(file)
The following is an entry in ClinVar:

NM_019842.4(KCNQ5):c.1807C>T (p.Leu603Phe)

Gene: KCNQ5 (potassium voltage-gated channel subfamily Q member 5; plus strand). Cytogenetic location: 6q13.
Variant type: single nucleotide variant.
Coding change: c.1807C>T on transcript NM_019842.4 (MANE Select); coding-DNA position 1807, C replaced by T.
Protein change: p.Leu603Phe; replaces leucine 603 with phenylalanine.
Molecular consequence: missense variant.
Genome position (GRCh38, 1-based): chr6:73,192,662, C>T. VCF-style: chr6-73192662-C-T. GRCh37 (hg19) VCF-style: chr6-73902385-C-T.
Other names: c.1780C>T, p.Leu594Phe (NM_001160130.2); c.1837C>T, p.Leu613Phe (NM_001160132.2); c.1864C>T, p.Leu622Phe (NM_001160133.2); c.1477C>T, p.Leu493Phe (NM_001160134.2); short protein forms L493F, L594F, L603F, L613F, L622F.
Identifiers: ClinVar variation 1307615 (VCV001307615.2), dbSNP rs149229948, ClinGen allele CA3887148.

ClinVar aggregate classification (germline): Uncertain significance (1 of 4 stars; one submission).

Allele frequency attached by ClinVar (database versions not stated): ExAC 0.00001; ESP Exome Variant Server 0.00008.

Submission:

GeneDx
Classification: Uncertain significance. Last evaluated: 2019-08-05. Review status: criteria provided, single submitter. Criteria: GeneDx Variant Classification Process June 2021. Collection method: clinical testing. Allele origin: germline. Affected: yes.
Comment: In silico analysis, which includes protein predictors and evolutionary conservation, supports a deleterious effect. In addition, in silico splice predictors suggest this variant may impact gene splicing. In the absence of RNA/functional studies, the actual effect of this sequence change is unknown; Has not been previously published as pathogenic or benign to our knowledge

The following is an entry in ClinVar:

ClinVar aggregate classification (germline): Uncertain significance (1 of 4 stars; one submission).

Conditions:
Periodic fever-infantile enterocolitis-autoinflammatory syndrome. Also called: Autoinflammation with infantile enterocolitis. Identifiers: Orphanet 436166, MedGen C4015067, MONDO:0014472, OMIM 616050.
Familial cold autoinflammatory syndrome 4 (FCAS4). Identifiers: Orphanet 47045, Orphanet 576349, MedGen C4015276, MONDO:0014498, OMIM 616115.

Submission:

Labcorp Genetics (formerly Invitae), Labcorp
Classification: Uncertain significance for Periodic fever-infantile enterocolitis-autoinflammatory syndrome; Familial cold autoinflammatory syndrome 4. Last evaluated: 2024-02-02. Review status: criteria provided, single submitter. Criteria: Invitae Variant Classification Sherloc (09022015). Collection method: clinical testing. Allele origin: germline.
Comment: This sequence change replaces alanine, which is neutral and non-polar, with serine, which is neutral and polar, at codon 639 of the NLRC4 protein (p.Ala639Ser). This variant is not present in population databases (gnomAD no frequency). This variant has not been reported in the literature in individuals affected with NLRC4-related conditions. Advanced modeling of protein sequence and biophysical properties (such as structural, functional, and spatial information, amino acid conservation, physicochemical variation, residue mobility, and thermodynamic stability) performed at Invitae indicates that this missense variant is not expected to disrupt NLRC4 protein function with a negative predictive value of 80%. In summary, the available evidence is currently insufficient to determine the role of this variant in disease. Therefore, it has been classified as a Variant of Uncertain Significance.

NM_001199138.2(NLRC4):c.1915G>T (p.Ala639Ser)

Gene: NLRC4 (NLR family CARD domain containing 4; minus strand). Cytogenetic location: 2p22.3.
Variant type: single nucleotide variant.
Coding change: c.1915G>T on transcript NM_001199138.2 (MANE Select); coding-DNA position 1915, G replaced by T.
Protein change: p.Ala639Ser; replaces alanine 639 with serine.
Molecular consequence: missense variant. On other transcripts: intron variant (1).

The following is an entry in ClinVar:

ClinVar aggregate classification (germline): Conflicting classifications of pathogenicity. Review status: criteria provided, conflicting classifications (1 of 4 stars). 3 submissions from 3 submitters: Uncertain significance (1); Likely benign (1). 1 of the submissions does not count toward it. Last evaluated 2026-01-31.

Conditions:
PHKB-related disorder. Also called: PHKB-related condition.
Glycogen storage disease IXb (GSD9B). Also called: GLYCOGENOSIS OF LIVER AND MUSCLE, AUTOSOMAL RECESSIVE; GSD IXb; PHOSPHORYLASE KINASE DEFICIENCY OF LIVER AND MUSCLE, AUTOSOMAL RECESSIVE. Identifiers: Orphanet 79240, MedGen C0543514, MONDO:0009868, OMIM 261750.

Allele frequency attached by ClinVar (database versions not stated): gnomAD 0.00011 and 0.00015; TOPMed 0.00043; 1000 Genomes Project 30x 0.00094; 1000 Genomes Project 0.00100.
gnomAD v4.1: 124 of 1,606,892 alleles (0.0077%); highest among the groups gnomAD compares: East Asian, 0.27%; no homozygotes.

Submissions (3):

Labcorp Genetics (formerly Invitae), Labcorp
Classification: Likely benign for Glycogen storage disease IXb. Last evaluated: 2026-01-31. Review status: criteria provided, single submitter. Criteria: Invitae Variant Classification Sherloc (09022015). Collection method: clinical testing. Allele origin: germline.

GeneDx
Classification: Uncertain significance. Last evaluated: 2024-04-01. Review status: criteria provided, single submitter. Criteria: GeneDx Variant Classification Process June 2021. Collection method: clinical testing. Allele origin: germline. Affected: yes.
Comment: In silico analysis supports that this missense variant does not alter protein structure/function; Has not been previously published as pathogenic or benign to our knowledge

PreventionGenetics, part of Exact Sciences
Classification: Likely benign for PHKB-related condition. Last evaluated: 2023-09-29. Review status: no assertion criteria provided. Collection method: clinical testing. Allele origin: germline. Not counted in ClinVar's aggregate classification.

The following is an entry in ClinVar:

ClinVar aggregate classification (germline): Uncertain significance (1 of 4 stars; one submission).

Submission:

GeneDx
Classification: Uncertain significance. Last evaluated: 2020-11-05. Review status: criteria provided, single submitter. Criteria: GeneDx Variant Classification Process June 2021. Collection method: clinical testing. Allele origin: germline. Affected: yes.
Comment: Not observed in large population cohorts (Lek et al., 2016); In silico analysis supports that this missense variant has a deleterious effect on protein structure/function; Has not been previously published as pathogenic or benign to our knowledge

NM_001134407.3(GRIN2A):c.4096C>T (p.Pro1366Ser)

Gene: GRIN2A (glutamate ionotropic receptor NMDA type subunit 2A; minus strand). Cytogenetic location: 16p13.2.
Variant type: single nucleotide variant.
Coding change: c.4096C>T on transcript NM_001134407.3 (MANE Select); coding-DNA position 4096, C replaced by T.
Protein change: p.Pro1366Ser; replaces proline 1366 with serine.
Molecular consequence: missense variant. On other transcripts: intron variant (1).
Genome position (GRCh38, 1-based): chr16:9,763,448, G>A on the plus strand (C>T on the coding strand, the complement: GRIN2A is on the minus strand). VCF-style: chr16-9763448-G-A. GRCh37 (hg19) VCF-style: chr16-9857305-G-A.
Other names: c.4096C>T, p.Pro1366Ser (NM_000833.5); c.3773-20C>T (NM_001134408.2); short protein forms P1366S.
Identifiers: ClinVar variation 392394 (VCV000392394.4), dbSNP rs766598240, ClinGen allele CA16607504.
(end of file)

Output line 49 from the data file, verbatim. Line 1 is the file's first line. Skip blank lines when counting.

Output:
Submission: